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Michelle Grabner Looks Back and Moves On

Sep. 5, 2012
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Michelle Grabner is a busy artist with an international reputation. The exhibition “Michelle Grabner: The Inova Survey” at Inova/Kenilworth, curated by Green Gallery director John Riepenhoff, is a moment of pause, glancing back over 20 years while moving into the next decades.

The majority of works are two-dimensional paintings and photographs, but these are also stretched into the three-dimensional realm. Hanging sculptures comprised of paintings and other pieces enliven the space. Lateral Drop is the most ambitious, serving as an opening for the exhibition and as foreshadowing of what is to come. Four circular paintings are suspended in the air, arranged on a sharp, descending diagonal. It is like making polka dots in mid-air. Bleacher seats create lines of varying length, drawing out a horizontal staff or acting as exclamation points deconstructed and put to sleep. Geometric and sharp? Certainly. Playful and nervy? Most definitely.

This sets us up for the tonalities of Grabner's oeuvre in this retrospective. Geometry and abstract precision are strong, as is an undercurrent of nostalgia. The installation is overtly of Grabner's art career, but draws in moments and memories of childhood—not necessarily her own childhood, though references to her family linger under the surface. Peter / Toys-R-Us is one such piece, a black-and-white photograph of a boy and a shopping cart, standing among all sorts of wonders on the shelves. He seems on the verge of leaving all that childhood fun behind, but doesn't quite know it yet.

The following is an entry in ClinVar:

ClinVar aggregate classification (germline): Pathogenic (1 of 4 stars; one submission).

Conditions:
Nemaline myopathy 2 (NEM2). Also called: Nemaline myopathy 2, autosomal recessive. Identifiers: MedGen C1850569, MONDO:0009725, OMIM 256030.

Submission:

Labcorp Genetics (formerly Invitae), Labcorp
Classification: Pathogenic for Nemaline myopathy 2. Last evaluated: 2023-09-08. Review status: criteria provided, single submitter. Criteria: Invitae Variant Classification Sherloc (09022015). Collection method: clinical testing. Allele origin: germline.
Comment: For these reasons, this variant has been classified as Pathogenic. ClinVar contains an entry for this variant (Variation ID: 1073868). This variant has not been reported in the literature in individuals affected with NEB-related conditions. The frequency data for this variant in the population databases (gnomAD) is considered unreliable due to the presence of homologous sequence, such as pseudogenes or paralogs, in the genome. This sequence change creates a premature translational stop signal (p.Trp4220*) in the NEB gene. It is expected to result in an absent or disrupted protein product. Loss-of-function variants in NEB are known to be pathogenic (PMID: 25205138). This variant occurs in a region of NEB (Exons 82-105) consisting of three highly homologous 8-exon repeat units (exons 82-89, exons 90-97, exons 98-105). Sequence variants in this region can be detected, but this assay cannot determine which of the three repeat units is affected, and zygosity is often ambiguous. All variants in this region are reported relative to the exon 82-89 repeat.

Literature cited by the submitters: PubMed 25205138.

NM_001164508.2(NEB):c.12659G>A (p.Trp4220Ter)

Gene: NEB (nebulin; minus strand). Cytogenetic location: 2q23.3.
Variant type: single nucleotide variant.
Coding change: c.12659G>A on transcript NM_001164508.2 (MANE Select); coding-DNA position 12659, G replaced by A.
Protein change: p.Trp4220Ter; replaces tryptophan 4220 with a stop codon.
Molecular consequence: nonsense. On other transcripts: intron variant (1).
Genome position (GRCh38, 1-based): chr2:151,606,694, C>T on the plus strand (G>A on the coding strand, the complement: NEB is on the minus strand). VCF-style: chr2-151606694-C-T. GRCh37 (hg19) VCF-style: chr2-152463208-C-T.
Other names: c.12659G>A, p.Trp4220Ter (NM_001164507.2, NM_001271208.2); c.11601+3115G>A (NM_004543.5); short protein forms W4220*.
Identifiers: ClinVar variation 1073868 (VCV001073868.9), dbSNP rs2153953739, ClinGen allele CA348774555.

This photograph is by Grabner and longtime collaborator Brad Killam, as are a number of pieces in the exhibition. In addition to her work with Killam, artists who have influenced Grabner and pieces by her own students round out other areas of the show. It is a curatorial representation that embraces partnership and collaboration, and acknowledges influences. Grabner is not a hermitic artist, toiling away in isolation, but rather she embraces the quotidian complexities of her life outside of Chicago. Ordinary images become ample material to work with. Photographs of colonial-style houses, manicured and pristine examples of American suburban architecture, are lightly glossed with rainbow colors, a shot of surprise and color.

A number of Grabner's circular paintings are on view. These are large, round canvases, which become disks of elegant metallic lines or coalesce into braided circles. These latter works are decorated with small, modulated dots of white and gray on a dark background. Up close, you can imagine these points as far-off constellations in the universe. Standing back for a fuller view, they organize into braided rugs and the textiles of home.

Video also forms a significant part of the installation, with pieces that play up motifs of domesticity, or a fascination with repetition. In the Inova/Kenilworth screening room are a number of short films not to be missed. If you haven't grasped the sense of irony and play in Grabner's art yet, these will certainly help bring it out.

“Michelle Grabner: The Inova Survey” continues through Sept. 23 at Inova/Kenilworth, 2155 N. Prospect Ave.


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